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April 25 2012

Jeremy Hunt: Can't stop, off to Swan Lake

What has the Leveson inquiry revealed about Jeremy Hunt's taste in art? Did he get to Take That? And how big an N-Dubz fan is he?

On Monday, culture secretary Jeremy Hunt tweeted "With mirth and laughter let old wrinkles come (Gratiano, Merchant of Venice)", a celebratory quote for Shakespeare's birthday. On Tuesday, "Is this a dagger which I see before me?" might have seemed more appropriate.

Perhaps surprisingly, only two of the emails released by the Leveson inquiry this week indicated that Hunt had an interest in the arts beyond the Murdochs' BSkyB takeover bid. One, from News Corp's public affairs executive Frédéric Michel to James Murdoch, reported grabbing the culture secretary "before he went in to see Swan Lake" to discuss the bid. In another, sent later that year, Michel plaintively asked Hunt's special adviser Adam Smith whether Ed Vaizey's refusal to meet News Corp while the deal was going through meant that "you and Jeremy will not be coming to Take That on 4 July".

Between them, Take That and Swan Lake suggest that Hunt has fairly mainstream tastes – and in fact, according to the Royal Opera House, the ballet was an unusual outing; a spokesperson confirms that Hunt is not a regular. Did he or did he not see Take That at Wembley on 4 July? The band's press officer says he has no idea: "He didn't get tickets from us."

In the five years since he was made shadow culture secretary, and then culture secretary when the Tories won the 2010 election, Hunt has given the impression of someone who enjoys the arts without having a deep knowledge of – or passion for – them. To be fair, though, he seems more culturally immersed than his opposite number Harriet Harman, or the shadow culture minister Dan Jarvis.

At a meeting of the rightwing culture thinktank New Culture Forum last year, Hunt said his major policy for the arts was to encourage philanthropy. But this approach ran into trouble earlier this month, after tax relief for philanthropists was restricted in the budget. Nicholas Hytner, director of the National Theatre, said the Treasury had "completely pulled the carpet from under" Hunt's attempts to encourage rich donors.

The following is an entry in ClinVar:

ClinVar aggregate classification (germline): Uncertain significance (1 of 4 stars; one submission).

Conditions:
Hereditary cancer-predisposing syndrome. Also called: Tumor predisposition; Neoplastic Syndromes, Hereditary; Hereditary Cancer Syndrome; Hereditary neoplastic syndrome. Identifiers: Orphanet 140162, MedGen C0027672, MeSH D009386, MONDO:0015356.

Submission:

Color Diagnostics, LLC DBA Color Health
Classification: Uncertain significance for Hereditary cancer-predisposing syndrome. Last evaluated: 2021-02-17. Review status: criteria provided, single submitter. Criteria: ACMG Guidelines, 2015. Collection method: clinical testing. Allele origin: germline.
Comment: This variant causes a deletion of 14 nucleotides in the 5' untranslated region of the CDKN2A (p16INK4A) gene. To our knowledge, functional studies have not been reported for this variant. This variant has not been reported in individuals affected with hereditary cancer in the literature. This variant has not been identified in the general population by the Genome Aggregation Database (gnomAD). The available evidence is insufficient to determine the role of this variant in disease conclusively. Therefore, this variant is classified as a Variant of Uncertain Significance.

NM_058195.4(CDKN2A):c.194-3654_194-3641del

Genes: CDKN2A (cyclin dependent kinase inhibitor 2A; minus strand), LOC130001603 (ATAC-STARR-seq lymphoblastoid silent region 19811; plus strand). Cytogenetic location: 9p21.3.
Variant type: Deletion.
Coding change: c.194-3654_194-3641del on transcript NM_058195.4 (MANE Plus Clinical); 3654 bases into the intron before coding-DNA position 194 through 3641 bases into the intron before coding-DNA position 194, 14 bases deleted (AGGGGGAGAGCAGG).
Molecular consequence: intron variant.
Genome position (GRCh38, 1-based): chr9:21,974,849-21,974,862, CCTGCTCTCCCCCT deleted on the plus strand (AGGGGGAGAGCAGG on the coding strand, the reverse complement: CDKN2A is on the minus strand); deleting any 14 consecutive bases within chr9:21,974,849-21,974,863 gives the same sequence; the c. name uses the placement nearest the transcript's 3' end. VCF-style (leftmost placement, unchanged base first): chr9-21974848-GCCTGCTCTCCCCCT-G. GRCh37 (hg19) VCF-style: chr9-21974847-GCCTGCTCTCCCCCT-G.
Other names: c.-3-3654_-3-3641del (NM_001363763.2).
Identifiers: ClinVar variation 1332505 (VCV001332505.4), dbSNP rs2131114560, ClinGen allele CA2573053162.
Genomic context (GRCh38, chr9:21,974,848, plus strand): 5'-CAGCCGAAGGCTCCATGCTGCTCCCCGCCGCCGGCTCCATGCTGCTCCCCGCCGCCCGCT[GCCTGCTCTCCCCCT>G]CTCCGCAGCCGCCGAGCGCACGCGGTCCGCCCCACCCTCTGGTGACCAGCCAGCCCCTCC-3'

The culture secretary appears to have an interest in pop music beyond Take That: a journalist who interviewed him for the London Evening Standard last summer (shortly before the BSkyB bid failed) reported seeing a biography of N-Dubz on Hunt's desk. "Well, Tulisa is going to be gracing our screens, isn't she?" he said, of the N-Dubz member who went on to be an X Factor judge. In 2010, he revealed his classical music preferences to Guardian arts correspondent Charlotte Higgins: "I am still early Schoenberg rather than late." He also enjoys Tchaikovsky, attending Opera North's production of The Queen of Spades and ENO's Eugene Onegin, directed by Deborah Warner.

Russian literature seems to resonate with Hunt, too. He admires the poets Osip Mandelstam and Anna Akhmatova, who were dissidents during the Soviet regime, and quoted a poem by Mandelstam in his first speech as culture secretary. Then there's his passion for Japanese culture; Hunt speaks the language after teaching English there.

Like other Tories, Hunt has spoken warmly about their star signing, Tracey Emin. He attended the private view of her retrospective at the Hayward Gallery, and in his first keynote speech on the arts, cited her grafitto "I need art like I need God", sprayed on the sea wall at Margate. "Sometimes graffiti – however objectionable and anti-social it is in principle – can be very thought-provoking," he noted.

But it was culture minister Ed Vaizey rather than Hunt who schmoozed Emin. In 2009, the Guido Fawkes website reported that the pair enjoyed a three-hour lunch at Scott's of Mayfair, and she has also dined with David Cameron at No 10. All this paid off when Emin declared her support for the Tories last year: "At the moment there is a government that actually likes the arts, appreciates the arts and appreciates culture."